Auszüge aus einem Kommentar von Kenan Malik in The Guardian

Central to the EU’s strategy over the past decade has been the outsourcing of immigration control, paying countries from Libya to Sudan, from Niger to Turkey, to deter potential migrants to Europe. In this process a new form of imperialism is emerging, whereby rich nations, in the name of protecting their borders from migrants, trample all over the borders of poorer neighbours.

Niger, on the southern edge of the Sahara, is now, in the words of one European ambassador, “the southern border of Europe”. Whereas immigration controls are usually about stopping people entering a country illegally, the new imperialism requires African nations to prevent people leaving their territory if they might be coming to Europe. It’s the 21st century’s version of the Berlin Wall slung across the African continent. […]

What is really being outsourced, as Mali’s former presidential candidate Aminata Traoré observes, is “violence and instability”. Europe has turned migrants into commodities to be haggled over in a brutal new marketplace. It presents its policies as “a response to criminality”, a recent report on EU strategy notes, but in reality it is “fuelling predatory and criminal behaviour by generating perverse incentives in ‘partner’ countries”.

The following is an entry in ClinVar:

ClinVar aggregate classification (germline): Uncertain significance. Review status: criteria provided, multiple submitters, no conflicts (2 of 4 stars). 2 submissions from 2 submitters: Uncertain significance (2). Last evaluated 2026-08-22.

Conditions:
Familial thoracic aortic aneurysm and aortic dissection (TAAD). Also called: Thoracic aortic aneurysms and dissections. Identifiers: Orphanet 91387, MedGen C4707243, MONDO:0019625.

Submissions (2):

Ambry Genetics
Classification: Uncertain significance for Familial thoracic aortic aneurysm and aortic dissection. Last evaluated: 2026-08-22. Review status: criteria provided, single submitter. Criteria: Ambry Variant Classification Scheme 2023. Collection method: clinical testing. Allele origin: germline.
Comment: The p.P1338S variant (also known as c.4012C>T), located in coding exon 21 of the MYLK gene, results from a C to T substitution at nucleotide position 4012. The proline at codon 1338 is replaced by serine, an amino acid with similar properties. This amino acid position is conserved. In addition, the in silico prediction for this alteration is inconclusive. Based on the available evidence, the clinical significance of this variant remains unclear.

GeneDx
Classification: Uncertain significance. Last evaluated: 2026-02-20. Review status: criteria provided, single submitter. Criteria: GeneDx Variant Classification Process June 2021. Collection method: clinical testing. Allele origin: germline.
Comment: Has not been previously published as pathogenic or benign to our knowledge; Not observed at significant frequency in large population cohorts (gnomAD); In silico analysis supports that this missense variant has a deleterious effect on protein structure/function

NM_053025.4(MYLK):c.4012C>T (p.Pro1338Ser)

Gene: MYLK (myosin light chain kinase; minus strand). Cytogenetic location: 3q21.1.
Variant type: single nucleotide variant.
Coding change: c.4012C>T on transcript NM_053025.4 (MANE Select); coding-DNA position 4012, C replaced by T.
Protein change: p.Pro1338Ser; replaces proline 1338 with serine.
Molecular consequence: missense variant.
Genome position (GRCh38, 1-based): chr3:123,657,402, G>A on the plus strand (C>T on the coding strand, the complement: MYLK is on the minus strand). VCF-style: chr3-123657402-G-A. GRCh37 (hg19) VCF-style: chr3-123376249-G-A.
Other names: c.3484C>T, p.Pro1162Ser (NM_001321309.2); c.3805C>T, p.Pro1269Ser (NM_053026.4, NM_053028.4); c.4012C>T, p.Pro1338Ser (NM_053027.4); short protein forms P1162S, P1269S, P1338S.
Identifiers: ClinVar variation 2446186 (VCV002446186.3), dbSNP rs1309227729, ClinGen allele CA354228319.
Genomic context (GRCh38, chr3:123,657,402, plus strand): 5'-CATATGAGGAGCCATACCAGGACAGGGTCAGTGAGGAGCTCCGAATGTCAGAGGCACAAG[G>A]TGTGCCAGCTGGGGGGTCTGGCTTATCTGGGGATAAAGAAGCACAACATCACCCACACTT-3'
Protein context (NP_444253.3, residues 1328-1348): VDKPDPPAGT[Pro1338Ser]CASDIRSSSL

The EU does not particularly care who its “partners” are, so long as they willing to stop migrants reaching the Mediterranean. Sudan’s former president, Omar al-Bashir, overthrown in a military coup this year, has been indicted by the international criminal court for war crimes in Darfur. His regime was part of the “Khartoum process”, an EU initiative to cut off the migrant route from the Horn of Africa. One of the most effective instruments in policing migrants is Sudan’s Rapid Support Forces (RSF) paramilitaries. Until 2013 they were known as the Janjaweed, a vicious militia that pursued almost genocidal violence in Darfur. Earlier this year, the RSF was responsible for massacres against anti-government protesters in Khartoum. It also plies its trade on behalf of the EU.

Nor does the EU particularly worry about whom its “partners” lock up, so long as they lock up potential migrants to Europe. In the Sahel, 80% of migration is not to Europe but is regional, involving people who for decades have moved around an area in which borders are naturally porous. Militias and security forces don’t care to sift through different kinds of migrants, so all become targets for the new kidnap and detention industry. The result is the disruption of traditional trade routes, growing economic instability and rising discontent – feeding the desire for migration.

The EU turns a blind eye to the treatment of detainees, too.

The Guardian | 30.11.2019

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